14 M.R.S.A. § 1602, as amended, places responsibility to conduct litigation efficiently upon both parties. The plaintiff is allowed interest from the outset of the litigation, provided he causes no delay. The defendant is thereby given incentive to expedite a speedy trial and post trial proceeding. Delays in the process will render him liable for additional interest. The plaintiff, however, may lose his right to interest if he causes delay. The right to interest is not absolute but is subject to enlargement or loss due to the parties' conduct of the proceedings. The possibility of such enlargement or loss of the right to interest evidences a legislative intent to control the conduct of the litigation and has, therefore, a procedural purpose.

The Rhode Island Supreme Court, in Foster v. Quigley, 94 R.I. 217, 179 A.2d 494, 495 (1962), held that interest on a judgment,

". . . is not of the substance of the right of action but exclusively an incident *445 attached thereto by legislative fiat after such right has been adjudicated.. ."

Authority for the rule that interest on a judgment is ordinarily computed in accordance with the statute in effect at the time of its rendition rather than at the time the action accrued is found in Ballog v. Knight Newspapers, Inc., supra, and Salter v. Utica & Black River Railroad Co., 86 N.Y. 401 (1881).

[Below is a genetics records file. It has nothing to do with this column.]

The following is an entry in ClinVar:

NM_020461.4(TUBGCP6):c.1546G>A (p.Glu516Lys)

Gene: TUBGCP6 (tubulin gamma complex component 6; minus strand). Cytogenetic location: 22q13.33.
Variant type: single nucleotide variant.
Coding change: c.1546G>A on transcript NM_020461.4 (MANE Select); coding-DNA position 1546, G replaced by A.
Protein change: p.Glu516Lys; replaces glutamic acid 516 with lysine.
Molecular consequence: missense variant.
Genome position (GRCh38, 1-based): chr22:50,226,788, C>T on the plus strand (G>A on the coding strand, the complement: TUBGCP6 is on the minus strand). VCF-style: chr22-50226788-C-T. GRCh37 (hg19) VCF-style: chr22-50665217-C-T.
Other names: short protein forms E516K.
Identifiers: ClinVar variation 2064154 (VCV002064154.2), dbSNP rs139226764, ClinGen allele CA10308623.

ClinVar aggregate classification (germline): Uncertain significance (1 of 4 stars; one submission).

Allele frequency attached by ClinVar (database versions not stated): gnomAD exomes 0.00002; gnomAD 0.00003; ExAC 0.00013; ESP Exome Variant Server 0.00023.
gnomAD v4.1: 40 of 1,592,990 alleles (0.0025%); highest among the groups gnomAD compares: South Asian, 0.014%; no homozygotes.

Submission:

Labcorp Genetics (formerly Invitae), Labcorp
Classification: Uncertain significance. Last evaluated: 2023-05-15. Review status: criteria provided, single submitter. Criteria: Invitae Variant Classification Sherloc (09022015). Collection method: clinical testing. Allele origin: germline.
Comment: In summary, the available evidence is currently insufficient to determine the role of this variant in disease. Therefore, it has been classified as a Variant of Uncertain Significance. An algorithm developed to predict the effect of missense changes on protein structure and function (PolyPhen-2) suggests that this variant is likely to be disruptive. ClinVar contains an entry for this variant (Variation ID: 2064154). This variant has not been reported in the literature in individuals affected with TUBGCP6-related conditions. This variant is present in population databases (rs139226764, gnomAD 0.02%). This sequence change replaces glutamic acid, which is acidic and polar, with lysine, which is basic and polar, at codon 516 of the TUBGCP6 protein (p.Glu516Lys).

The defendant places great reliance upon Langley v. Home Indemnity Company, Me., 272 A.2d 740 (1971), as authority for his position that the statute in effect at the time the cause of action arose should govern the allowance of interest.

We do not agree.

In Langley this Court construed the "uninsured motorist" statute to be a legislative statement of a new policy, a radical change in the existing law. We said there that retroactive application of the "uninsured motorist" clause requirement "would radically affect rights and obligations" of the parties to an automobile liability insurance contract. We found the legislative intention to formulate a new policy did not alter the substantive rights of the parties to existing liability insurance policies.

The statute with which we are here concerned may benefit or penalize either party to litigation depending upon the conduct of the parties at the trial. This exhibits a legislative intention to advance a remedial purpose, not to introduce new policy.

The intention is to control the conduct of the trial. That this is so is clear. In order to effectuate this remedial purpose, the Legislature intended the amendment to apply to all judgments rendered in actions commenced after its effective date.

The entry must be,

Appeal denied.


[1] The parties have stipulated that the judgment entered consisting of the verdict of $32,400, costs including expert witness fees and interest, has been satisfied in full with the exception of the interest item ordered by the Court.

[2] This section was repealed by the Laws of Maine, 1969, chap. 397, § 1, and the new section above quoted replaced it. The statute was further amended by Laws of Maine, 1971, chap. 228 to add the provision, "From and after the date of judgment interest shall be allowed at the rate of 10% per year."